The Importance of Being John ThainDavid Henry
On Main Street, John Thain may be known for spending $1.2 million to redecorate his office at Merrill Lynch. On Wall Street, he is known for making money for shareholders, and that reputation is lifting the stock of CIT Group (CIT), the financial services firm that emerged from bankruptcy in December. In the four weeks following Thain's hiring as CEO on Feb. 7, CIT shares rose nearly 20%—three times as much as the market—and CIT bonds rallied as well.
Thain has announced no splashy hires or bold initiatives. Apparently, investors have so much faith in him that his decision to sign up was enough to boost the stock. "There has to be potential for the operating environment to improve," says Sameer Gokhale, an analyst at Keefe, Bruyette & Woods. "Otherwise, why would he take the position?"
Thain, 54, went to Merrill in 2007 from the New York Stock Exchange where, as CEO, he turned the clubby organization into a modern, international public company now known as NYSE Euronext. Before that he was chief operating officer at Goldman Sachs (GS), where he worked for 24 years. "He's the right guy at the right place at the right time," says Bruce Berkowitz, founder of Fairholme Capital Management, CIT's biggest shareholder with 7.2% of the stock. "He will reshape the entire organization, which has been cleansed by Chapter 11." CIT, with $58 billion in assets, lends to small businesses, leases airplanes, and acts as a "factor"—which means, among other things, helping suppliers collect money from retailers, particularly in the garment industry.
Berkowitz is one of many on Wall Street who have forgiven Thain for the lavish spending on his office at Merrill when the giant brokerage was losing billions on securities tied to subprime mortgages. Fact is, Thain may have benefited Merrill shareholders when he negotiated the firm's sale to Bank of America (BAC) the weekend Lehman Brothers failed and wiped out its stockholders. "Shareholders will gladly take bad press over what they would have gotten had he not sold the company," says Matthew Schultheis, an analyst at Boenning & Scattergood.
Investors remained confident on Apr. 27 after Thain issued CIT's first post-bankruptcy financial results and reported net income of $97 million. Although much of the profit stemmed from accounting adjustments related to the company's bankruptcy, the shares closed at 39.98, near their post-bankruptcy high.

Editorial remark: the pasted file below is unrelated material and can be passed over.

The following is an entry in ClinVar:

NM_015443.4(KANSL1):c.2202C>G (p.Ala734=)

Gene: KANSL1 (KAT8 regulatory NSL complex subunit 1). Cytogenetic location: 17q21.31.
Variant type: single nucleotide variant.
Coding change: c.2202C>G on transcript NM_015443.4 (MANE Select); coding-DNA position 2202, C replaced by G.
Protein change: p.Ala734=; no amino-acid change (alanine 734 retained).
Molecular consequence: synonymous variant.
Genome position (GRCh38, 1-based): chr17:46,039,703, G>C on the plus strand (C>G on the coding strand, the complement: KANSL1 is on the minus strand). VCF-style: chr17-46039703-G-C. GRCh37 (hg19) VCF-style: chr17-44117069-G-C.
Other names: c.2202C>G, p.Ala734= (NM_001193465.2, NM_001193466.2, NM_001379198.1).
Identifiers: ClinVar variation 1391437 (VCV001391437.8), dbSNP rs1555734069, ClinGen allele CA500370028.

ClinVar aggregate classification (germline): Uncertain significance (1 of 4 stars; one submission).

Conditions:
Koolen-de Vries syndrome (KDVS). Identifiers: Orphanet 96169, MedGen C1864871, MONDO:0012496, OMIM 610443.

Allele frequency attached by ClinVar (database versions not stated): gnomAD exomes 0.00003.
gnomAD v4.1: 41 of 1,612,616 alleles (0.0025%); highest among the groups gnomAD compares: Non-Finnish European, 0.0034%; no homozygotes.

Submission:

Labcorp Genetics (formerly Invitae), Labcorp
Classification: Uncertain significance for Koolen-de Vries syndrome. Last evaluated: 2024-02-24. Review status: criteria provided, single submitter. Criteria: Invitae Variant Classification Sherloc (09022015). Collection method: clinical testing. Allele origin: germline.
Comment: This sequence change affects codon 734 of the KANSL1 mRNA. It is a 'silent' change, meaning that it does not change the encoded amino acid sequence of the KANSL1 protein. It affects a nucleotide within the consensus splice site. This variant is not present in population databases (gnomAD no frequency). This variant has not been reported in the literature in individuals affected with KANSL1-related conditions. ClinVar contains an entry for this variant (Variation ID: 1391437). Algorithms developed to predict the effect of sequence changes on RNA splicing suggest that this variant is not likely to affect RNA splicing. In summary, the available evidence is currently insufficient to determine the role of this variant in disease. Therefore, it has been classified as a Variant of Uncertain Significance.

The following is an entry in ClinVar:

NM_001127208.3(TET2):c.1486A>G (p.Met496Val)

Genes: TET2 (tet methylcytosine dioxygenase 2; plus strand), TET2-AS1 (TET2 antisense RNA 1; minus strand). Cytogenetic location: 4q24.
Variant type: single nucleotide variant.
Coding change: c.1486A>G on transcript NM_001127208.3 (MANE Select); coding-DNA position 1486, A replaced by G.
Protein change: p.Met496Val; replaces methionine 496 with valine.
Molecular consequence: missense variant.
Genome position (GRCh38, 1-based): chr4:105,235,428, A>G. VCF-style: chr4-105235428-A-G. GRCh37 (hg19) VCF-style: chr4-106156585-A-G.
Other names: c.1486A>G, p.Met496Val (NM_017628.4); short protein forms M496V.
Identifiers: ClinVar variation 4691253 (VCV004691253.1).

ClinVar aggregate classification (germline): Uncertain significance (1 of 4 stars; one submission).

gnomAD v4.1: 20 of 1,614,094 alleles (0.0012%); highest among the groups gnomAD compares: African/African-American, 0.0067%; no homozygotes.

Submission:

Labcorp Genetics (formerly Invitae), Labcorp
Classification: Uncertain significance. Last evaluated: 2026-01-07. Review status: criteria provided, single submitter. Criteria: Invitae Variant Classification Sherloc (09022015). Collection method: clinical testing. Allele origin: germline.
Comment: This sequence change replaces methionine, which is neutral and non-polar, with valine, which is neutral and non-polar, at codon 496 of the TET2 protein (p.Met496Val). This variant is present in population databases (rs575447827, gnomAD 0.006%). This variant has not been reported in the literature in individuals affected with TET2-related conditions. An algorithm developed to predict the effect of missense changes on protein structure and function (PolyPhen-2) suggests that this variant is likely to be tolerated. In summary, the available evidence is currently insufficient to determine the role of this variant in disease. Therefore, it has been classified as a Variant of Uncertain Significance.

As ugly as CIT's bankruptcy was—$2.3 billion of government bailout money vaporized—it left Thain with a cushion against failure by eliminating $10.4billion of company debt and pushing out significant repayment deadlines to 2013. "They bought themselves a couple of years," says Schultheis.
Ultimately, Thain must change CIT or sell it. Right now, CIT pays nearly as much to borrow money as it makes by lending it out. CIT's average cost of funds is nearly 6.5%, while its loans and leases earn less than 7.5%. Banks that CIT competes against pay much less for their money. Wells Fargo (WFC), for example, pays less than 1%.
Thain's strategy is to make CIT a full-scale bank that takes in enough low-cost deposits to fund its lending profitably. CIT has a subsidiary bank but remains under orders from regulators to not take in more than $5.5 billion of certain deposits without their approval. The firm is already up against the limit. Thain began calling on bank regulators as soon as he took the job and continues to do so today. He has said it will be at least next year before regulators lift the deposit limits.
In the meantime, Thain has to recruit new senior executives. He hasn't announced any hires because his choices must be approved by the Federal Reserve Bank of New York, Thain told investors in an Apr. 27 conference call. Thain declined to comment for this article.
There's also salvage work to be done on what's left of the bad loans CIT made during the boom. CIT is part of creditor groups that have been battling with owners of the bankrupt Philadelphia daily newspapers and the over-leveraged Texas Rangers baseball team. And there are assets to be sold, including an ailing portfolio of student loans.
At the same time, better- financed competitors are moving in on CIT's turf. In March, Wells Fargo bought the factoring unit of GMAC, positioning it to snag some of CIT's most profitable business. Thain can't spend much to counter such moves: He needs cash to pay down debt and to satisfy regulators. "We're being quite cautious about managing our liquidity," he said on the conference call. "I think that's prudent, given that liquidity is how financial institutions generally get into trouble."
The bottom line: Thain's hiring lifted CIT stock. But to survive, the firm needs a fundamental overhaul to lower its borrowing costs.